Coinciding with Ford’s launch of their new Technical Support Center in North Carolina, the Blue Oval invited out a group of journalists for a few ride-alongs. One of those cars happened to be the 2015 Mustang EcoBoost, and the publications’ initial impressions are now just hitting the web. For the most part it seems the cars were equipped with an automatic transmission (now with paddle shifters!) and the Performance Package with larger brakes and beefier suspension. You can read some excerpts below or click the link for the full article.

Motor Trend

“The engine note of the 2015 Mustang EcoBoost sounded pleasingly snarly — which isn’t easy with a turbo muffling the exhaust — though final sound tuning has yet to be completed.”

Click here to read the full article

Autoblog.com

“Off-the-line acceleration wasn’t tire-chirpingly quick, even in the sportiest setting, but once the engine was under full boost – we noted a bit more than 15 psi on the analog dial between the center HVAC vents – it started to pull strongly, wanting to stretch its legs.”

“One big advantage a four-cylinder holds over a six- or eight-cylinder is reduced mass. During the parking lot autocross, the new Mustang felt impressively agile and light. There was very little body roll, even during extreme maneuvering.”

Click here to read the full article.

Car and Driver

“What we can say: It stops hard and, more surprisingly, flat. Thanks to the new independent rear suspension and a redesigned strut front suspension, the car no longer kicks its tail into the air under hard braking.”

“The autobox shifts quickly and firmly enough, either through the standard steering-wheel-mounted paddles or when left in full-auto mode, so you needn’t feel embarrassed about purchasing the automatic. But you still should opt for the manual.”

Click here to read the full article.

Road & Track

“From the passenger seat, the car seemed relatively flat through the slalom and didn’t exhibit much nose-dive even when the faintest whiff of spent brakes came through the cabin. Our engineer wouldn’t give up numerical changes to braking bias, but admitted to “greater rear brake utilization” compared with the 2014 Mustang.”

“Torque felt adequate and spool was quick, though we were expecting a little more pep in its step. The soundtrack is in the same spirit as the Focus ST, though with a bit more grunt and sans induction noise—save one section of full-tilt lift into heavy braking, there wasn’t much sneezing and whirling from the 2015 Mustang’s twin-scroll snail.”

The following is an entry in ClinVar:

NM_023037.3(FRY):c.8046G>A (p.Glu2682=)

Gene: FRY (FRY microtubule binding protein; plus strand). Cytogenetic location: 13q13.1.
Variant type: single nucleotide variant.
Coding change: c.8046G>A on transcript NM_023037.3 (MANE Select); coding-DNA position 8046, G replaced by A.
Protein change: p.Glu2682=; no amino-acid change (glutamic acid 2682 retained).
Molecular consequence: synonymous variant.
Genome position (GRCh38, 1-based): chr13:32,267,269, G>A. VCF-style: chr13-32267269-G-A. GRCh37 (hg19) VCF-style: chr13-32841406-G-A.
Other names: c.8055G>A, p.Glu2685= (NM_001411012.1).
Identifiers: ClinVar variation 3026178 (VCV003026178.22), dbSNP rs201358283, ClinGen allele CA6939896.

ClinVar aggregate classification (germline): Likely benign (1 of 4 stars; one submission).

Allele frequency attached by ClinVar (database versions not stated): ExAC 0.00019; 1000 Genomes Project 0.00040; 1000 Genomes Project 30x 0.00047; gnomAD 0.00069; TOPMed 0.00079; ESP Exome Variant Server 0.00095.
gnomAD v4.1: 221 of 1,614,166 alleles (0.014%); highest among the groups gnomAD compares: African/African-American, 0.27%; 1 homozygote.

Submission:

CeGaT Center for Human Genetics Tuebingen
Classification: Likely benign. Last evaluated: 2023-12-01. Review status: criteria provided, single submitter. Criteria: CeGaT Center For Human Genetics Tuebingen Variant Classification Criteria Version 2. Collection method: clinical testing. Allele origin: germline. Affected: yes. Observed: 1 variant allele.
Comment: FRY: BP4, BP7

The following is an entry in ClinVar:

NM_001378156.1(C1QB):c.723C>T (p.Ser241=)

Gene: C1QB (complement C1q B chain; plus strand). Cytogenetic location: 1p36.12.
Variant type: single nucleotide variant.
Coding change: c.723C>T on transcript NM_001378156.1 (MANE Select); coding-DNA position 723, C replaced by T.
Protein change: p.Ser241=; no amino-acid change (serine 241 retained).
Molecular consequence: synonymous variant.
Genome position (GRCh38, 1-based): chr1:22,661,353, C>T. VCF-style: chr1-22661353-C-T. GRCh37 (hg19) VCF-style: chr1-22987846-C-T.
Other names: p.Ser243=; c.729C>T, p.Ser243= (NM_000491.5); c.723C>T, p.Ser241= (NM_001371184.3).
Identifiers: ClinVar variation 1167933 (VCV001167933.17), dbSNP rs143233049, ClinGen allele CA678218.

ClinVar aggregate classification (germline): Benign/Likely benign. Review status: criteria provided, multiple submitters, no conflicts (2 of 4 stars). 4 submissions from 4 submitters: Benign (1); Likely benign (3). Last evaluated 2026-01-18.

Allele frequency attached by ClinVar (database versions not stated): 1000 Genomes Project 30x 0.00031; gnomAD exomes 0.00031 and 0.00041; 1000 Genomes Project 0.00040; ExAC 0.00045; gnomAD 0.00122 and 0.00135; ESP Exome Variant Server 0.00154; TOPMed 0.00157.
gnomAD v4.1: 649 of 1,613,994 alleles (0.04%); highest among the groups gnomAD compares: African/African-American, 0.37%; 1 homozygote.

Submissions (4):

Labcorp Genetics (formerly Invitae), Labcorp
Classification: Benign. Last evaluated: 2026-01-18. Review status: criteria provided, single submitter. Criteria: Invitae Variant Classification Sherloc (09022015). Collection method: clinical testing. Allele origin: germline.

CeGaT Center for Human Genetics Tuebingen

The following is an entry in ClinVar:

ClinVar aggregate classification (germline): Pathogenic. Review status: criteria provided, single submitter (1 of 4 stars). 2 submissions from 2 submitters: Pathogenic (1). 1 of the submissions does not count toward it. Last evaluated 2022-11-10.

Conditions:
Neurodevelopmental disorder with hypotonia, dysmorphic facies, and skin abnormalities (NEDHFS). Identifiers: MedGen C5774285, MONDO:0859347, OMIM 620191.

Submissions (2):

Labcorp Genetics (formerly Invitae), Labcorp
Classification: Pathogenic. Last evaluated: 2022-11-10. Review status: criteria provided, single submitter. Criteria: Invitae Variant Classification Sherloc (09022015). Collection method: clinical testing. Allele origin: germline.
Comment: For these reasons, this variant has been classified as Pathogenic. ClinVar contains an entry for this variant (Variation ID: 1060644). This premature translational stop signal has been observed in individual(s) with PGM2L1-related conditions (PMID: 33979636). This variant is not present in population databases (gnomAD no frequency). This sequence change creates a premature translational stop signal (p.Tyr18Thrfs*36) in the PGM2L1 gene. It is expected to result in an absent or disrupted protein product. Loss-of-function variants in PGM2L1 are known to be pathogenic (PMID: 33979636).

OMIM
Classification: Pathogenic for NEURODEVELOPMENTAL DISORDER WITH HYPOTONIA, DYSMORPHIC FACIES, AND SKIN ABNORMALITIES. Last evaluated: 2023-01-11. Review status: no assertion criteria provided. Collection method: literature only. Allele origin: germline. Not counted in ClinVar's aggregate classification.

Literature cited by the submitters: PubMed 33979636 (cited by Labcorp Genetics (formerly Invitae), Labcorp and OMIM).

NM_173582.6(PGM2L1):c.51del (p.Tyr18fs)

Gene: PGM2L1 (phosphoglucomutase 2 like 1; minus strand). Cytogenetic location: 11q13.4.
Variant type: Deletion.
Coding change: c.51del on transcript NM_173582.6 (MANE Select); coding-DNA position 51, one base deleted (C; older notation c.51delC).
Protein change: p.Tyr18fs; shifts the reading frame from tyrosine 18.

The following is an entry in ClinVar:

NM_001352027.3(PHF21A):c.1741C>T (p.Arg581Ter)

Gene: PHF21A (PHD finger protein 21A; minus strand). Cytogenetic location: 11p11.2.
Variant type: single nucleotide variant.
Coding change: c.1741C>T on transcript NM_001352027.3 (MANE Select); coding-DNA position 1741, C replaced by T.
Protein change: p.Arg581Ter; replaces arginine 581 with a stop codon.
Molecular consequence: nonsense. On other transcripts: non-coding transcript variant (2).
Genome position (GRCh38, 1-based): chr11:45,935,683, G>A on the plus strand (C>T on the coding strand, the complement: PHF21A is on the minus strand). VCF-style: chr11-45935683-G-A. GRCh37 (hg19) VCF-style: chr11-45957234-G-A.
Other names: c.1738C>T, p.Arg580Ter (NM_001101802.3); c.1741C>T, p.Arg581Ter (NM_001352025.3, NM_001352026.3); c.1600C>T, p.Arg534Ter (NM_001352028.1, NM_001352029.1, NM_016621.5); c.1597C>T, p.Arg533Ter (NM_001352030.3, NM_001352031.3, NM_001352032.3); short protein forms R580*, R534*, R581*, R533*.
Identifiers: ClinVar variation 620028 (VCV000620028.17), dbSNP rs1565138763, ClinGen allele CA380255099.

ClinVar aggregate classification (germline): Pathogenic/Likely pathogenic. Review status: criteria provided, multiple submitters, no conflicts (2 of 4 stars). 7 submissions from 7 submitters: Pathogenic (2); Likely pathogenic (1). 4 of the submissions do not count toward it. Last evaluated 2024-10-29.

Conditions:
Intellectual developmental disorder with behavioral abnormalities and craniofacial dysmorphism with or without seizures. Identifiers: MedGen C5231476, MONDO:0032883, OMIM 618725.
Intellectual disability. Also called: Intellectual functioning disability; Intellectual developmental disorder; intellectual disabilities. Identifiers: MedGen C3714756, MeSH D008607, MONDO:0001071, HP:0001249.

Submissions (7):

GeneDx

Click here to read the full article.

Hot Rod

“Never before seen by us, the automatic trans has a rev-match feature for downshifting that’s pretty cool; pull to a stop and it sounds like you’re really good at heel-and-toeing a manual trans as the throttle blips to match engine speed and road speed for each gear. Yet, disappointingly, the rev match feature will not be available on manual-trans models.”

“Most importantly, we spotted a peak of 15 psi on the oddly decorated boost gauge, and 18 pounds is said to be possible with more load and rpm.”

Click here to read the full article.

Yahoo Autos

“What I can say is that even without a steering wheel in my hands, the new Mustang felt markedly more composed than its predecessor around turns and during hard braking. Whereas a sharp corner in a solid-axle car can lead to wheel hop, the new independent suspension leveled the turns; and the Stang showed no sign of brake dive.”

“Compared to the current generation Camaros I’ve driven, the Mustang had an unfamiliar but pleasant lightness, although Ford hasn’t specified how much weight it’s saving in the update.”

Click here to read the full article.

SVTPerformance.com

“Regarding the engine performance, power seemed sufficient, but not overwhelming.”

“The IRS-equipped S550 acquitted itself well in and out of the turns. It maintains a relatively flat attitude, with just a touch of body roll. Though constrained on the tight autocross course, it would seem the Ecoboost Mustang might just offer even more fun on a road course where it could carry more speed. It will certainly do just fine on the street.”

Click here to read the full article.
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